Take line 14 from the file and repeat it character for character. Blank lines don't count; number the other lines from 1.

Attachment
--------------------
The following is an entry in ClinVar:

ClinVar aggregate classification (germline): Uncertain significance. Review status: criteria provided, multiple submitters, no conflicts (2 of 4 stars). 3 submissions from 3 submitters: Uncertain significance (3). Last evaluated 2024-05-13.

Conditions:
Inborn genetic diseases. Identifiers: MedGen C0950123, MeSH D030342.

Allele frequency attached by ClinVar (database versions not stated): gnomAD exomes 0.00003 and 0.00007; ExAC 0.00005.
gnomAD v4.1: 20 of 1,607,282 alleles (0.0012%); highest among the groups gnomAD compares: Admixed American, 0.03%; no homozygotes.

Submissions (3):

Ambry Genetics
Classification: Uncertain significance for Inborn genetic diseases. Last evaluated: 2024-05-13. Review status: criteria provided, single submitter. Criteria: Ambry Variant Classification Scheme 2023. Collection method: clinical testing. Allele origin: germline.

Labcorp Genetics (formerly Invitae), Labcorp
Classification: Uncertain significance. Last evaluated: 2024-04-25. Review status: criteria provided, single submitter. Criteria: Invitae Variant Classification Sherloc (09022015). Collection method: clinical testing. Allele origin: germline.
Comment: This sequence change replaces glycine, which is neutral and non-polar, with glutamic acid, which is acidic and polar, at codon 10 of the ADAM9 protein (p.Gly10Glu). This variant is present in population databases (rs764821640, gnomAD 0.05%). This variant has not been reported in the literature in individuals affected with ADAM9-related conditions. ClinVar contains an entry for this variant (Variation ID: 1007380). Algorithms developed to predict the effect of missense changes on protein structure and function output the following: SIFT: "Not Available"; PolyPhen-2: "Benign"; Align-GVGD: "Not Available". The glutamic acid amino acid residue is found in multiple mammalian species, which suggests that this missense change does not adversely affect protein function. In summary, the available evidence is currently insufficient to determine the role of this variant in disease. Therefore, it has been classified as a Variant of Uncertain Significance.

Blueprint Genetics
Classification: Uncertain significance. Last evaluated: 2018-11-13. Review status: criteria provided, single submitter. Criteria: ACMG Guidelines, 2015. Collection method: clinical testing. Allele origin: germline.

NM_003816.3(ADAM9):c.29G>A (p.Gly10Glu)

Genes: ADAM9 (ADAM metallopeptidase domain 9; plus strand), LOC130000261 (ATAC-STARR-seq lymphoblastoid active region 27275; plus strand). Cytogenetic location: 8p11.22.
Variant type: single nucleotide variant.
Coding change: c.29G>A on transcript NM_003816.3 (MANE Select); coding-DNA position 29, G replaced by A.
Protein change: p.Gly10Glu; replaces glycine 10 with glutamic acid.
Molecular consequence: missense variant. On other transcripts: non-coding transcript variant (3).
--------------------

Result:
Classification: Uncertain significance. Last evaluated: 2018-11-13. Review status: criteria provided, single submitter. Criteria: ACMG Guidelines, 2015. Collection method: clinical testing. Allele origin: germline.